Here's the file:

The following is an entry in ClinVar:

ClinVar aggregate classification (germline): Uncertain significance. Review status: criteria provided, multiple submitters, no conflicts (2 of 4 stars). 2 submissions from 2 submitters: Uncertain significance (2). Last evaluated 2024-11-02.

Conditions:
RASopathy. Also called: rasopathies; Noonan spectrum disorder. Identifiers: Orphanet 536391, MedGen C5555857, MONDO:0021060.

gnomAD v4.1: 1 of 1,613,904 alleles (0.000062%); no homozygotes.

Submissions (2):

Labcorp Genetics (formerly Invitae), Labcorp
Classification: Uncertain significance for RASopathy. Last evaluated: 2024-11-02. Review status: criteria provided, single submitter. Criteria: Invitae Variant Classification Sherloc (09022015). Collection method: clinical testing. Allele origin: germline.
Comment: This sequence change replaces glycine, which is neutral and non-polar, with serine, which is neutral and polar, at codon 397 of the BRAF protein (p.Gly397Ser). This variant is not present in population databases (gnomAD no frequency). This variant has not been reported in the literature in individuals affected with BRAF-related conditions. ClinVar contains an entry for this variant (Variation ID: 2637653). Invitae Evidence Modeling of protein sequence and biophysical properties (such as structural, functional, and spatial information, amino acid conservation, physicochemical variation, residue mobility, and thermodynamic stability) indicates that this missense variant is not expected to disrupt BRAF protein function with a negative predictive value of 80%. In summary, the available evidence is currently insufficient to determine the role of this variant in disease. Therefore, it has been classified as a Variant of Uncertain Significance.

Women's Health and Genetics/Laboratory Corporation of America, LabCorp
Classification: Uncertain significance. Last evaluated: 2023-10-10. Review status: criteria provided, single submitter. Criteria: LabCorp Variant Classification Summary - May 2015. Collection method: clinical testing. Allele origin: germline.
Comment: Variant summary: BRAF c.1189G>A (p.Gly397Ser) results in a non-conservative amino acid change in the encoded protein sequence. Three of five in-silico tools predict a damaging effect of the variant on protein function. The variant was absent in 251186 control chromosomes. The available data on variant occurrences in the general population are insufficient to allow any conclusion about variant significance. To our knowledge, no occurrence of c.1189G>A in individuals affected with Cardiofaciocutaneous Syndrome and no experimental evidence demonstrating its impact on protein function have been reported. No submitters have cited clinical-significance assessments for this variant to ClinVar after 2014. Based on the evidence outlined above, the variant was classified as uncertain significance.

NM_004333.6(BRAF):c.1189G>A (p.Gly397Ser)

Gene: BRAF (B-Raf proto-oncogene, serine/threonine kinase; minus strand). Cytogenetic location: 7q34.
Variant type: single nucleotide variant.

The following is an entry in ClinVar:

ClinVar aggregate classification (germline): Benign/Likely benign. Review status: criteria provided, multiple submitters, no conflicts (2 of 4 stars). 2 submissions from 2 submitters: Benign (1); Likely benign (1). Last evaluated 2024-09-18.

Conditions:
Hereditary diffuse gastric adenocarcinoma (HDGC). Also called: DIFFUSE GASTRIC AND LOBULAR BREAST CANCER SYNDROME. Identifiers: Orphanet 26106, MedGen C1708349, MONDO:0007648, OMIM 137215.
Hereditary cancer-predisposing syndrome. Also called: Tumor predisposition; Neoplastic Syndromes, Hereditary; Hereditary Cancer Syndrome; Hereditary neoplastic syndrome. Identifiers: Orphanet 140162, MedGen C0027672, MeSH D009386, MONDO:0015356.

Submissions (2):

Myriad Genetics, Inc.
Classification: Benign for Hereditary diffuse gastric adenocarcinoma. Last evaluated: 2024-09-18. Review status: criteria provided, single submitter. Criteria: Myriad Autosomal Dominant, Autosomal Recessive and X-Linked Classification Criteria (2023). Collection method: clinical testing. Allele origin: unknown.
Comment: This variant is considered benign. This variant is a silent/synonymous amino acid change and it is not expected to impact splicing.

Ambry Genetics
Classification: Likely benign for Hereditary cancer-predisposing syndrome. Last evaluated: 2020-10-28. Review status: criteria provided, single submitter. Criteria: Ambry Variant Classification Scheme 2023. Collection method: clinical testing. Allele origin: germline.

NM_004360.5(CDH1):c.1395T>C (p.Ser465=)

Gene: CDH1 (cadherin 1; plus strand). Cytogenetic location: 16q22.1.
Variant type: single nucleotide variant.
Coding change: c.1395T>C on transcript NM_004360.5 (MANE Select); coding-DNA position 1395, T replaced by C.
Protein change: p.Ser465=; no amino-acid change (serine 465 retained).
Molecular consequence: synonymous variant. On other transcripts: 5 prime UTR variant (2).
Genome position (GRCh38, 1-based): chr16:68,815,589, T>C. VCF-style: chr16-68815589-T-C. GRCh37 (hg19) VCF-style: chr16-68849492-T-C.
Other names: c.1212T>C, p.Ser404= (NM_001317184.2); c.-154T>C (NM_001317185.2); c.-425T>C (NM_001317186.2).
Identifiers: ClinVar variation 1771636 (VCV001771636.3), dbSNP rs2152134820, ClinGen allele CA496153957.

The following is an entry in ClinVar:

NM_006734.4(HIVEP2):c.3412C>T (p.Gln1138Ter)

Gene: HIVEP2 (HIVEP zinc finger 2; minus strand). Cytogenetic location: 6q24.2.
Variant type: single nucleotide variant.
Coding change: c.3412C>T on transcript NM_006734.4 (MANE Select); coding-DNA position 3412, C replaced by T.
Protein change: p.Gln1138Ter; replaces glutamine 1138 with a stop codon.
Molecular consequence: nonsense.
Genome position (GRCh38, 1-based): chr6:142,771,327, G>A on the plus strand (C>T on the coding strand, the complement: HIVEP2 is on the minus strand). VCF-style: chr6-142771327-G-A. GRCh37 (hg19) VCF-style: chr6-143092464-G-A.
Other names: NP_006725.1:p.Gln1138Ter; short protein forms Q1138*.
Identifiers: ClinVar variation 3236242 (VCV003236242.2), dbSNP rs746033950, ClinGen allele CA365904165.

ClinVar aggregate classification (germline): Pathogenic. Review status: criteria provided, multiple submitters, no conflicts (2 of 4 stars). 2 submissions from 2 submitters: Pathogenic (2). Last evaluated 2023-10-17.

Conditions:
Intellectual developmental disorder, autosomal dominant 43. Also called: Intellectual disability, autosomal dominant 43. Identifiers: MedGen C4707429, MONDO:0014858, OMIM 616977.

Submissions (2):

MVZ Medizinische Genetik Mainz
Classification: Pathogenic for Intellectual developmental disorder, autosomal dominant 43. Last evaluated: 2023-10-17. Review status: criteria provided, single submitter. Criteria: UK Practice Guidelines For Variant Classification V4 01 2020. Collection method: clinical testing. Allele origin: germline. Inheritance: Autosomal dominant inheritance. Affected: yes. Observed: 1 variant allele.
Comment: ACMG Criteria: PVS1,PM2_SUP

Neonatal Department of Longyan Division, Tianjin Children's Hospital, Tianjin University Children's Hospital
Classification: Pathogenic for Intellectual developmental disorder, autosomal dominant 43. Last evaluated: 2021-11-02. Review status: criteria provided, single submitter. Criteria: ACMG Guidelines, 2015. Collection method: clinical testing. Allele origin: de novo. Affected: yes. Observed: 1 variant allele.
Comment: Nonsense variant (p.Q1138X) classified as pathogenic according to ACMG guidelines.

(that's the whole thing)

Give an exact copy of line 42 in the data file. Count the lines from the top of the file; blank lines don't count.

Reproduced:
Molecular consequence: nonsense.